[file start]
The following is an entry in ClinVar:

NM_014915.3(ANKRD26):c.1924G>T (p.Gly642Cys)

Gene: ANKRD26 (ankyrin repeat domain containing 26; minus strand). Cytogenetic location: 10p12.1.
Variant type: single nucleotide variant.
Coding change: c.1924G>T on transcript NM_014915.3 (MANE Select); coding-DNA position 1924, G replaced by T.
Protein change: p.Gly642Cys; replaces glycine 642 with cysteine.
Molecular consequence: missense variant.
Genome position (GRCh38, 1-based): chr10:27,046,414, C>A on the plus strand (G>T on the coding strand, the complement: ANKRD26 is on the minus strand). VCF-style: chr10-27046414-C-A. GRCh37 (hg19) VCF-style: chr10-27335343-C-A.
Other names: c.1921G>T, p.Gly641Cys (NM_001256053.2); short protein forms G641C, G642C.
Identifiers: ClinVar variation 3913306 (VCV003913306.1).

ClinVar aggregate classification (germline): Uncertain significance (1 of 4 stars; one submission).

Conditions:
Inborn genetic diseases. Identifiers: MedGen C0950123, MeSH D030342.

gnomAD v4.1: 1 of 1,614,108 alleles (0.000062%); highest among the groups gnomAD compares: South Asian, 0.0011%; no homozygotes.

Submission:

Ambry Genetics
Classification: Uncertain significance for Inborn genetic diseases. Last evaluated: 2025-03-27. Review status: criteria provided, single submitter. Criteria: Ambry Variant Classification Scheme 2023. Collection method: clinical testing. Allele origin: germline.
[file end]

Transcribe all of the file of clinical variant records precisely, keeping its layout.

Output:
The following is an entry in ClinVar:

NM_014915.3(ANKRD26):c.1924G>T (p.Gly642Cys)

Gene: ANKRD26 (ankyrin repeat domain containing 26; minus strand). Cytogenetic location: 10p12.1.
Variant type: single nucleotide variant.
Coding change: c.1924G>T on transcript NM_014915.3 (MANE Select); coding-DNA position 1924, G replaced by T.
Protein change: p.Gly642Cys; replaces glycine 642 with cysteine.
Molecular consequence: missense variant.
Genome position (GRCh38, 1-based): chr10:27,046,414, C>A on the plus strand (G>T on the coding strand, the complement: ANKRD26 is on the minus strand). VCF-style: chr10-27046414-C-A. GRCh37 (hg19) VCF-style: chr10-27335343-C-A.
Other names: c.1921G>T, p.Gly641Cys (NM_001256053.2); short protein forms G641C, G642C.
Identifiers: ClinVar variation 3913306 (VCV003913306.1).

ClinVar aggregate classification (germline): Uncertain significance (1 of 4 stars; one submission).

Conditions:
Inborn genetic diseases. Identifiers: MedGen C0950123, MeSH D030342.

gnomAD v4.1: 1 of 1,614,108 alleles (0.000062%); highest among the groups gnomAD compares: South Asian, 0.0011%; no homozygotes.

Submission:

Ambry Genetics
Classification: Uncertain significance for Inborn genetic diseases. Last evaluated: 2025-03-27. Review status: criteria provided, single submitter. Criteria: Ambry Variant Classification Scheme 2023. Collection method: clinical testing. Allele origin: germline.